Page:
From a testing standpoint, the neurogeneticist seemed pretty impressed with all the testing done so far. For glycogen storage diseases, Bertrand's testing to date had been for carbohydrate deficiency transferase & oligosaccharides--markers for those diseases. While these markers had come back negative repeatedly over the past 2+ years, a new genetic panel for this family of diseases had come out--all 30 can be tested quickly and cheaply--so this was sent out to be done.

Two more X-linked diseases, CDLK5 (another form of Rett Syndrome) & ARX, were put on the table, but since these will be covered by the genome sequencing being done by Duke University (results due late this month or next), these tests were held off on.

We'll stay in touch with the team at Cleveland Clinic while we implement Bertrand's seizure treatment changes. And, when we return in a few months, they'll be able to address more of the movement disorder and neuropathy/demyelenation aspects of his condition. (He'll see FOUR neurologists at Cleveland next time!)

January 4, 2011

A Slight Detour

Matthew comforts Bertrand.

Bertrand has a habit of keeping things interesting for medical personnel, and he wasn't about to cut the staff at Cleveland any slack!

After sleeping most of the morning away, this afternoon Bertrand woke up with some labored breathing, and proceeded to pee some blood. Twice. (Urine cultures are pending.) His pulse and heart rate were elevated. Upon checking his O2 saturation, it was between 82 and 86%. The respiratory therapist didn't like the look or sound of his breathing. He was put on oxygen. (Bertrand is at 95% with 1.0L.)

The pediatric team was called in. Also not liking Bertrand's breathing, the sound of his lungs and elevated heart rate (165!), the pediatrician and attending neurologist admitted Bertrand to the Pediatric Intensive Care Unit (PICU). Chest x-rays have been taken, blood has been drawn, IV fluids have been started (Bertrand has refused to eat or drink since 1pm), and a urine catheter will be started.

He has since had another diaper with a bloody casing. The working theory is that at best Bertrand has a urinary tract infection. At worst Bertrand is developing kidney stones--on the ketogenic diet and on zonegran these are very common. It's not pleasant, but Bertrand is in as good a spirit as could be expected. And, if there were ever a time and place to get sick, while inpatient at the Cleveland Clinic, one of the world's best hospitals, is it!

Mission Impossible? Or Mission I'm Possible?

Bertrand wasn't glad about all the measuring and attention to detail, but mom & dad sure were!

We arrived at the Cleveland Clinic on Sunday afternoon, had our first appointments on Monday, and last night was Bertrand's first night staying inpatient. (His room is M52-05 in the Pediatric Epilepsy monitoring unit.)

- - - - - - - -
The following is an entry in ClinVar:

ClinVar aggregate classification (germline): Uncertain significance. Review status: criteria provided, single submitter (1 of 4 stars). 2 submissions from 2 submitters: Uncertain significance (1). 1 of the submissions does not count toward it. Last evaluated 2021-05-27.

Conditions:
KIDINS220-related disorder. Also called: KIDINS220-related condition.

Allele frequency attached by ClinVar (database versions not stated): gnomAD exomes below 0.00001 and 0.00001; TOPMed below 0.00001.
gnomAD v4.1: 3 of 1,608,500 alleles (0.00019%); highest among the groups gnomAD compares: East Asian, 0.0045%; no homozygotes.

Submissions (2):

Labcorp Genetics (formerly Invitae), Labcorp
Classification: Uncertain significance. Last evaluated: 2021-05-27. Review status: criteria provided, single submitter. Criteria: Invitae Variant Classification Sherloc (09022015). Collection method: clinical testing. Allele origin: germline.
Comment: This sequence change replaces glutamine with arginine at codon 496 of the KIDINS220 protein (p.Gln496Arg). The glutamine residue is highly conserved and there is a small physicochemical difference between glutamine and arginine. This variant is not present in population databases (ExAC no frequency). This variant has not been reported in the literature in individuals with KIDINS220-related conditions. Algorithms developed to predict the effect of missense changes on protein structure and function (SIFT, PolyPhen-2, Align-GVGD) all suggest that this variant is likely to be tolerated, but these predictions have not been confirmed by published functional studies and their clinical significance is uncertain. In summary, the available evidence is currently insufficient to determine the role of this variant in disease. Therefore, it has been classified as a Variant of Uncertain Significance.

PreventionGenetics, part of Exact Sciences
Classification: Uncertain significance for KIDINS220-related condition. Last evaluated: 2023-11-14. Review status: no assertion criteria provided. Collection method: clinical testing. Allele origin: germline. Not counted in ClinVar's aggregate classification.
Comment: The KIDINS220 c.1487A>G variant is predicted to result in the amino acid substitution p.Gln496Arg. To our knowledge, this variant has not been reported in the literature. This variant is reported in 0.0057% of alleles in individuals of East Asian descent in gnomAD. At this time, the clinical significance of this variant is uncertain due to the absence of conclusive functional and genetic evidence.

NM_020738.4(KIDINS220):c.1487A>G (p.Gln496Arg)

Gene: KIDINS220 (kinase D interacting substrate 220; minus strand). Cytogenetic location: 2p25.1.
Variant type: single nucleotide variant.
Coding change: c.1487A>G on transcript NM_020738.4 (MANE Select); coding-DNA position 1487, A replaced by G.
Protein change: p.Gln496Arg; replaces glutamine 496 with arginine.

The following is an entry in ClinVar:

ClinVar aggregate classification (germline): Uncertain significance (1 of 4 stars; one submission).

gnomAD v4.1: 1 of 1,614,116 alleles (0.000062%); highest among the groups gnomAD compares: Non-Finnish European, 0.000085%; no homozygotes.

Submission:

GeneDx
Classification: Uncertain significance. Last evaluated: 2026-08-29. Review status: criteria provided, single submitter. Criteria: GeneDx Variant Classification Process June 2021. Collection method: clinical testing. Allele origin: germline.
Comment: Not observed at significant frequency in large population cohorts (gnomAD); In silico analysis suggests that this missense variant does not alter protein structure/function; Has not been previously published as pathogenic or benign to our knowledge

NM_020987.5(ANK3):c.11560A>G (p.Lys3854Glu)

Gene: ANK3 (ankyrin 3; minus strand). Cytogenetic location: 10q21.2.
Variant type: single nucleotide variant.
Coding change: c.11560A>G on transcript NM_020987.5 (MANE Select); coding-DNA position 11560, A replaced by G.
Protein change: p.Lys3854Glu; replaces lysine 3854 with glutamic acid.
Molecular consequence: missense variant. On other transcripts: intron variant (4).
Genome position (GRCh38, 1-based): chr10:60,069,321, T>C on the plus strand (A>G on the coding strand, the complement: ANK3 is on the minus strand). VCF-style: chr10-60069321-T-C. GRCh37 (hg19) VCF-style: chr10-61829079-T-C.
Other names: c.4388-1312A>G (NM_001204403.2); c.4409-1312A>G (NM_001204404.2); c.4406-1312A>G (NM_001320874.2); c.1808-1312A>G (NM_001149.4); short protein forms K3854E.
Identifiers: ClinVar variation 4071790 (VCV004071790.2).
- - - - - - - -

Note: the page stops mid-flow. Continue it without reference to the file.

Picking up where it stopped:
Before arriving at the Cleveland Clinic, we'd heard it described by friends as "medical Disneyland", so our expectations were set pretty high. The Clinic hasn't disappointed!

It is a MASSIVE, multi-block medical complex, interconnected by skyways (extensively peppered with flat screen TVs) with optional patient shuttles.

The main hospital building could double as a museum with its soaring architecture and world-class art exhibits. (I could dedicate a post to this aspect alone!)

The specialty gift shops--yes, plural--include a bookstore, spa shop, clothing boutique and typical gift shop. They are larger than your average grocery market.

Much to Matthew's delight, dining options include everything from gourmet caffeteria to McDonalds, Starbucks and Au Bon Pain to the award-winning restaurant, Table 45.

And, the four lodging establishments located on the medical campus run the gamut from Ronald McDonald House to the Intercontinental.

The prior amenities are just scratching the surface.

I'm surprised I haven't seen a waterslide--then again, I probably just haven't found it yet.

Obviously, the most attractive feature of the Cleveland Clinic--the one that has us & people from all over the world traveling here--is the world-class medical staff.


Bertrand's first appointment of the day yesterday was with Dr. Sumit Parikh, and I'll be upfront by saying I came out of that appointment with a crush on him. ;) Heck, I think Matthew, Diane (Bertrand's nana) and even Bertrand himself came out of that appointment with a crush! It is unbelieveably rare to find such a combination of expertise, attentiveness and compassion.

To him, an expert in neurometabolic, genetic and mitochondrial disorders, while Bertrand appears to have a genetic disorder, he appears neither metabolic nor mitochondrial!

Given the early onset of B's condition, his liver function improvement, and relatively stable condition, if it were a metabolic condition Bertrand would be far worse--if not dead--by now.